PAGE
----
, Volume 59, Issue 7, pp 677–684 | Cite as

Quantitative assessment on blood–brain barrier permeability of acute spontaneous intracerebral hemorrhage in basal ganglia: a CT perfusion study

  • Haoli Xu
  • Rui Li
  • Yuxia Duan
  • Jincheng Wang
  • Shuailiang Liu
  • Yue Zhang
  • Wenwen He
  • Xiaotao Qin
  • Guoquan Cao
  • Yunjun Yang
  • Qichuan Zhuge
  • Jun Yang
  • Weijian Chen
Functional Neuroradiology



Blood–brain barrier (BBB) damage aggravates perihematomal edema, and edema volume predicts prognosis independently. But the BBB permeability at the late stage of acute intracerebral hemorrhage (ICH) patients is uncertain. We aimed to assess the BBB permeability of spontaneous basal ganglia ICH using computed tomographic perfusion (CTP) and investigates its relationship with hematoma and perihematomal edema volume.


We performed CTP on 54 consecutive ICH patients within 24 to 72 h after symptom onset. Permeability-surface area product (PS) derived from CTP imaging was measured in hematoma, “high-PS spot,” perihematoma, normal-appearing, hemispheric, and contralateral regions. Hematoma and edema volumes were calculated from non-contrast CT.


“High-PS spot” and perihematoma regions had higher PS than the contralateral regions (p < 0.001). Hematoma PS was lower than that in the contralateral regions (p < 0.001). Perihematoma PS of the large-hematoma group was higher than that of the small-hematoma group (p = 0.011). Perihematomal edema volume correlated positively with hematoma volume (β = 0.864, p < 0.001) and perihematoma PS (β = 0.478, p < 0.001). Perihematoma PS correlated positively with hematoma volume (β = 0.373, p = 0.005).


Locally elevated perihematoma PS was found in most spontaneous basal ganglia ICH patients within 24 to 72 h after symptom onset. Perihematoma PS was higher in larger hematomas and was associated with larger edema volume. At this period, BBB leakage is likely to be an important factor in edema formation.


Cerebral hemorrhage Blood–brain barrier Capillary permeability Edema Perfusion imaging 



We thank the Zhenjiang Provincial Key Laboratory of Aging and Neurological Disorder Research (LH-001).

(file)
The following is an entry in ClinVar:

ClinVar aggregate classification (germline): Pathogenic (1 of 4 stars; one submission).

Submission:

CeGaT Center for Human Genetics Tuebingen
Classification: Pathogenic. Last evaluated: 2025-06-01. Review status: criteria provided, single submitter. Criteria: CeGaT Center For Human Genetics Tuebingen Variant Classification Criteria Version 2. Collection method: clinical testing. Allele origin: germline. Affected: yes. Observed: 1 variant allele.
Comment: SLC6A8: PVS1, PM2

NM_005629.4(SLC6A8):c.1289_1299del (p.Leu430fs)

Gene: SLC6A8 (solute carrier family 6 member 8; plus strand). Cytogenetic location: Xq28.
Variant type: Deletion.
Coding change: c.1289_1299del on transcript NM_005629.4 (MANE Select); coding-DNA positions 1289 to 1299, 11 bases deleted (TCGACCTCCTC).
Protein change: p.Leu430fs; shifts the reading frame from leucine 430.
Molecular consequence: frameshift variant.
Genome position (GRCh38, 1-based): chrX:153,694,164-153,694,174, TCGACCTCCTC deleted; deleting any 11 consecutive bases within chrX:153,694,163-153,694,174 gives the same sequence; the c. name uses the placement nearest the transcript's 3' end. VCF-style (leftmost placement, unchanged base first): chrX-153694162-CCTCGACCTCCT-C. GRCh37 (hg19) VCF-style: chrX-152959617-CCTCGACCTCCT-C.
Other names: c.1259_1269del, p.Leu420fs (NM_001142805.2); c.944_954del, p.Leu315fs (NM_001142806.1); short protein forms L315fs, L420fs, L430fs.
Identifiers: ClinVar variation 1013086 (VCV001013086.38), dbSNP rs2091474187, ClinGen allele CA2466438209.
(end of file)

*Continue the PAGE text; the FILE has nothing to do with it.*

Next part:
Compliance with ethical standards


This study was funded by the Zhenjiang Provincial Key Laboratory of Aging and Neurological Disorder Research (LH-001).

Conflict of interest

The authors declare that they have no conflict of interest.

Ethical approval

All procedures performed in studies involving human participants were in accordance with the ethical standards of the institutional and/or national research committee and with the 1964 Helsinki declaration and its later amendments or comparable ethical standards.

Informed consent

Informed consent was obtained from all individual participants included in the study.


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Copyright information

© Springer-Verlag Berlin Heidelberg 2017

Authors and Affiliations

  • Haoli Xu
    • 1
  • Rui Li
    • 1
  • Yuxia Duan
    • 1
  • Jincheng Wang
    • 1
  • Shuailiang Liu
    • 1
  • Yue Zhang
    • 1
  • Wenwen He
    • 1
  • Xiaotao Qin
    • 1
  • Guoquan Cao
    • 1
  • Yunjun Yang
    • 1
  • Qichuan Zhuge
    • 2
  • Jun Yang
    • 3
  • Weijian Chen
    • 1
  1. 1.Molecular and Digital Medical Imaging Institute/Department of RadiologyThe First Affiliated Hospital of Wenzhou Medical UniversityWenzhouChina
  2. 2.Zhenjiang Provincial Key Laboratory of Aging and Neurological Disorder Research, Department of NeurosurgeryThe First Affiliated Hospital of Wenzhou Medical UniversityWenzhouChina
  3. 3.GE Healthcare ChinaShanghaiChina

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